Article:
Contrast this with those companies that are intentional about creating a business that is sustainable. It will continue to strive and thrive and grow long after the founder moves on. That, by itself, is legacy. The work, culture, product benefits, etc. developed over time have a continuing impact on those interacting with the company. When those aspects grow and become stronger, the positive impact spreads and is passed down to the next generation of customers, employees, and owners as well.

Essentially, there is a direct link between legacy and business valuation. Businesses that focus on building diverse customer and supplier bases, strong, scalable systems, and leadership teams to evolve beyond the first generation attract higher business valuations. Companies that invest in their people and culture to ensure that it abides by its values, principles, and commitments are more attractive.

This occurs because the owners and leaders have thought about what their legacy, relative to the business, will be early in the company life cycle. By thinking about this earlier, they can be mindful of the long-term legacy. They factor legacy and value implications into their everyday decisions, balancing short-term gains for long-term rewards. They live the legacy today so it can continue tomorrow.

Here are some thought-provoking questions you might consider when thinking about your own company’s legacy:

  • What impact are we having on our customers in fulfilling their needs? Is it aligned with our values? For example, if the product is known to have negative consequences for the customer, such as cigarettes, are you OK with that?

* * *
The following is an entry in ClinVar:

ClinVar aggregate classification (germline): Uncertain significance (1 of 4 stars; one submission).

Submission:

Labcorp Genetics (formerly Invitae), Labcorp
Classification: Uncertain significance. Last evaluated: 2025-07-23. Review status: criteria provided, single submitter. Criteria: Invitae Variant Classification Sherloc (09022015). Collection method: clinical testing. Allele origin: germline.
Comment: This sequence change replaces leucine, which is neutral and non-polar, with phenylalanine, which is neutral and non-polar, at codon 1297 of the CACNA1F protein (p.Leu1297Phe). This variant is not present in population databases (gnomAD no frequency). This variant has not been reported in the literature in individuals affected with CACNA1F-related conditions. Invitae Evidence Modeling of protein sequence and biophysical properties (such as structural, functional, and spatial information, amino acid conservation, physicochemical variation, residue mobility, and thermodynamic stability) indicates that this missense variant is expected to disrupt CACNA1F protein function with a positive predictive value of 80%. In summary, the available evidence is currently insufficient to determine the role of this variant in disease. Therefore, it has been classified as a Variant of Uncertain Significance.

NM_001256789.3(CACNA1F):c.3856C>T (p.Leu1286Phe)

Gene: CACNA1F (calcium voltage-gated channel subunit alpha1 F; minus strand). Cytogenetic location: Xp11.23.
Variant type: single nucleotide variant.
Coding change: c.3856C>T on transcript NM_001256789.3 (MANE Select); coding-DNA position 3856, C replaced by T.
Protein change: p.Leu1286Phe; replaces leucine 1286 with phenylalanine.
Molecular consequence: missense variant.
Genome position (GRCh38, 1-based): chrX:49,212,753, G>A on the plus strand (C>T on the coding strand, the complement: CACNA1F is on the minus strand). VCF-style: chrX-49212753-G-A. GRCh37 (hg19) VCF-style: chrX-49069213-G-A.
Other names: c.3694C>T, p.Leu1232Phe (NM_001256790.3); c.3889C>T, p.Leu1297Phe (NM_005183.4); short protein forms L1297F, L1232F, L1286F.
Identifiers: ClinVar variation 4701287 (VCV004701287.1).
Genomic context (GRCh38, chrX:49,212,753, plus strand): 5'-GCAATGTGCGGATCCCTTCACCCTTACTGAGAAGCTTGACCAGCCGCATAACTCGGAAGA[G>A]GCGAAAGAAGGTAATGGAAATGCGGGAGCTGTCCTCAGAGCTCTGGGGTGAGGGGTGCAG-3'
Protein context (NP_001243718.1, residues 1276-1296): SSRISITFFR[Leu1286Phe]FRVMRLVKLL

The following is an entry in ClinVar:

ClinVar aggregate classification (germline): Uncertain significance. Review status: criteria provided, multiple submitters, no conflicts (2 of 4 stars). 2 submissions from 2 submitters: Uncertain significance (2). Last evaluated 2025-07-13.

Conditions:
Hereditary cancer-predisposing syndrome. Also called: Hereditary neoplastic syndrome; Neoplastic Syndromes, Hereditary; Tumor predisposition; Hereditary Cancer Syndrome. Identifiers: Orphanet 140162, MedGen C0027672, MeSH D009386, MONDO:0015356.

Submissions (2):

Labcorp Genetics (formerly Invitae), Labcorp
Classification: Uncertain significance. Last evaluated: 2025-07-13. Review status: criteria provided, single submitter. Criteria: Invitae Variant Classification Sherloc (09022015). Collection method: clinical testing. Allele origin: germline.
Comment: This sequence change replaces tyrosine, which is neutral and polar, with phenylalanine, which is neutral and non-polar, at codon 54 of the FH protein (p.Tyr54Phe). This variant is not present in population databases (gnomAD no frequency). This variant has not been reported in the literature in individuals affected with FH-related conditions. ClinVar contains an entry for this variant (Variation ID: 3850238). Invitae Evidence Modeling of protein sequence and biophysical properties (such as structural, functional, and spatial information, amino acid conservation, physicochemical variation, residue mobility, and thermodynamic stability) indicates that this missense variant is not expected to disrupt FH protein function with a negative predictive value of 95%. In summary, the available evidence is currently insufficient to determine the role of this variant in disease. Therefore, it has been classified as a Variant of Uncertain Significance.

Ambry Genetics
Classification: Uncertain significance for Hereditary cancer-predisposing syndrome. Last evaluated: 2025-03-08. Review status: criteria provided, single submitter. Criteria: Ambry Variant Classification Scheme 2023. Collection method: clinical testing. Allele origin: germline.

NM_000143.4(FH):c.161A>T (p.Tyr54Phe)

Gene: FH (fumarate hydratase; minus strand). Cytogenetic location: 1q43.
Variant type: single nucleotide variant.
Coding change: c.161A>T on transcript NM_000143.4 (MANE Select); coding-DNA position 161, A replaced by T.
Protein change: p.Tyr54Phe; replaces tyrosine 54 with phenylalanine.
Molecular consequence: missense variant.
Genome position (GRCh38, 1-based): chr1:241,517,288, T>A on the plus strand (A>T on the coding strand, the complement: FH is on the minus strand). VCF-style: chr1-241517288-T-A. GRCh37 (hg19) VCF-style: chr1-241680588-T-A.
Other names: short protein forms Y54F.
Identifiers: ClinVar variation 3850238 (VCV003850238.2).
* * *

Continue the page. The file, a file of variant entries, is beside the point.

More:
• What is our vision of the business and its social, economic, and environmental impact in our industry and community? What are the values we hold tight to in order to ensure integrity and alignment with our vision? Are our actions consistent with these values?
  • What impact do we want to have on our employees? How vested are we in their growth and development in order to build our and their strengths? Will they speak fondly of us after they move on?
  • As an owner or leader, can you walk away with little adverse impact on the business?
  • If a family-owned business, how do we want the family to be viewed within the community? Within the employee and customer bases? What are we known for and what is our reputation? Is it aligned with our values? How are we preparing the next generation for leadership, ownership, and/or employment consistent with our family values and vision?
  • Have we established effective frameworks of governance and routine decision-making to ensure that we are considering the long-term implications on legacy and value?
  • Where have we strayed from our values and ideals for our legacy (and value)? What do we need to do to bring ourselves back into alignment?

Alexander Hamilton did not “throw away his shot,” and neither should you or your company. Even though August just wrapped up, double down and think about your legacy and what you want it to be. Dive into those seven questions so after “What Will Be Your Legacy Month?” you can get to work and create it.